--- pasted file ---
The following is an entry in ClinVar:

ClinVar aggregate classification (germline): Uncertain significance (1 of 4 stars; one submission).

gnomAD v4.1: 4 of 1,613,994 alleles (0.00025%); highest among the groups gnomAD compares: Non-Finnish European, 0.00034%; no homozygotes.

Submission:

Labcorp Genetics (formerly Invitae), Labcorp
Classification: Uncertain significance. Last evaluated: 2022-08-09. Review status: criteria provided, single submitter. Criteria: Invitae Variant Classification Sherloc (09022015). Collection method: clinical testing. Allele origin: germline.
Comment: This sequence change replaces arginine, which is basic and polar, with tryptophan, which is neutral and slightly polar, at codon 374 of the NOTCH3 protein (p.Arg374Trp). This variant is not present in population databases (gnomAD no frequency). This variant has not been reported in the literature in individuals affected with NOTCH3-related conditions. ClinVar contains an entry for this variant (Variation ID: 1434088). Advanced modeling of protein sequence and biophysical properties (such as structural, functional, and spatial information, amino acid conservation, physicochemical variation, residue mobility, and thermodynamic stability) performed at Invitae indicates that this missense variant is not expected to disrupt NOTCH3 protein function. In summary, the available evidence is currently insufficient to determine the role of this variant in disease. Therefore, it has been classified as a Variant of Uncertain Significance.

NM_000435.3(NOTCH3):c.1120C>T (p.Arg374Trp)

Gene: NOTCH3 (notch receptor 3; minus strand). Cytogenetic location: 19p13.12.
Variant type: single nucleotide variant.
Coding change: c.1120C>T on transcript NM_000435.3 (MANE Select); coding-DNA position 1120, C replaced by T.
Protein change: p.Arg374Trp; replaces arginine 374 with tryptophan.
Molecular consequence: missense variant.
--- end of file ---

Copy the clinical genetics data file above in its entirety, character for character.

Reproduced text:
The following is an entry in ClinVar:

ClinVar aggregate classification (germline): Uncertain significance (1 of 4 stars; one submission).

gnomAD v4.1: 4 of 1,613,994 alleles (0.00025%); highest among the groups gnomAD compares: Non-Finnish European, 0.00034%; no homozygotes.

Submission:

Labcorp Genetics (formerly Invitae), Labcorp
Classification: Uncertain significance. Last evaluated: 2022-08-09. Review status: criteria provided, single submitter. Criteria: Invitae Variant Classification Sherloc (09022015). Collection method: clinical testing. Allele origin: germline.
Comment: This sequence change replaces arginine, which is basic and polar, with tryptophan, which is neutral and slightly polar, at codon 374 of the NOTCH3 protein (p.Arg374Trp). This variant is not present in population databases (gnomAD no frequency). This variant has not been reported in the literature in individuals affected with NOTCH3-related conditions. ClinVar contains an entry for this variant (Variation ID: 1434088). Advanced modeling of protein sequence and biophysical properties (such as structural, functional, and spatial information, amino acid conservation, physicochemical variation, residue mobility, and thermodynamic stability) performed at Invitae indicates that this missense variant is not expected to disrupt NOTCH3 protein function. In summary, the available evidence is currently insufficient to determine the role of this variant in disease. Therefore, it has been classified as a Variant of Uncertain Significance.

NM_000435.3(NOTCH3):c.1120C>T (p.Arg374Trp)

Gene: NOTCH3 (notch receptor 3; minus strand). Cytogenetic location: 19p13.12.
Variant type: single nucleotide variant.
Coding change: c.1120C>T on transcript NM_000435.3 (MANE Select); coding-DNA position 1120, C replaced by T.
Protein change: p.Arg374Trp; replaces arginine 374 with tryptophan.
Molecular consequence: missense variant.